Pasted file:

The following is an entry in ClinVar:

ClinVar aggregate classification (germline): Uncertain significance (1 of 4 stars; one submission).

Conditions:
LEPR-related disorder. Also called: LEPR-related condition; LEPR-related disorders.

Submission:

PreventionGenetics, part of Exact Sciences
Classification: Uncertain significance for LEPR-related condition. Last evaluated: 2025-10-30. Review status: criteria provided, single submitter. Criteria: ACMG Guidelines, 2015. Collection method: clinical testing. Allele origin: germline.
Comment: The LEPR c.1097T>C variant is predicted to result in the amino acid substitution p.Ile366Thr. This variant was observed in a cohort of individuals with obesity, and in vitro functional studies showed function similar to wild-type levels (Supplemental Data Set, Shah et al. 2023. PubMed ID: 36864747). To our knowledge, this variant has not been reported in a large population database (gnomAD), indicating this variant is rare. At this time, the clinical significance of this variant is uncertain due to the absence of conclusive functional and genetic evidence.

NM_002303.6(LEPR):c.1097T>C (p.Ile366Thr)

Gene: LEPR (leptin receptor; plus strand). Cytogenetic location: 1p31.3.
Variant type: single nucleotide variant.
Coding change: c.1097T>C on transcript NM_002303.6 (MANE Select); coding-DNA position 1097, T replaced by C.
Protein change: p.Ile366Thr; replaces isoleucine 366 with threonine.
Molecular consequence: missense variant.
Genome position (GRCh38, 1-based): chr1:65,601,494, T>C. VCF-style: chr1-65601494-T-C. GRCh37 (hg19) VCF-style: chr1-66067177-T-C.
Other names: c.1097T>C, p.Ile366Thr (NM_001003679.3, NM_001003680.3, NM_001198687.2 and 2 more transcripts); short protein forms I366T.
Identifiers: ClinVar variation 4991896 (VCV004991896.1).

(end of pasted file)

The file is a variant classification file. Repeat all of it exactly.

The following is an entry in ClinVar:

ClinVar aggregate classification (germline): Uncertain significance (1 of 4 stars; one submission).

Conditions:
LEPR-related disorder. Also called: LEPR-related condition; LEPR-related disorders.

Submission:

PreventionGenetics, part of Exact Sciences
Classification: Uncertain significance for LEPR-related condition. Last evaluated: 2025-10-30. Review status: criteria provided, single submitter. Criteria: ACMG Guidelines, 2015. Collection method: clinical testing. Allele origin: germline.
Comment: The LEPR c.1097T>C variant is predicted to result in the amino acid substitution p.Ile366Thr. This variant was observed in a cohort of individuals with obesity, and in vitro functional studies showed function similar to wild-type levels (Supplemental Data Set, Shah et al. 2023. PubMed ID: 36864747). To our knowledge, this variant has not been reported in a large population database (gnomAD), indicating this variant is rare. At this time, the clinical significance of this variant is uncertain due to the absence of conclusive functional and genetic evidence.

NM_002303.6(LEPR):c.1097T>C (p.Ile366Thr)

Gene: LEPR (leptin receptor; plus strand). Cytogenetic location: 1p31.3.
Variant type: single nucleotide variant.
Coding change: c.1097T>C on transcript NM_002303.6 (MANE Select); coding-DNA position 1097, T replaced by C.
Protein change: p.Ile366Thr; replaces isoleucine 366 with threonine.
Molecular consequence: missense variant.
Genome position (GRCh38, 1-based): chr1:65,601,494, T>C. VCF-style: chr1-65601494-T-C. GRCh37 (hg19) VCF-style: chr1-66067177-T-C.
Other names: c.1097T>C, p.Ile366Thr (NM_001003679.3, NM_001003680.3, NM_001198687.2 and 2 more transcripts); short protein forms I366T.
Identifiers: ClinVar variation 4991896 (VCV004991896.1).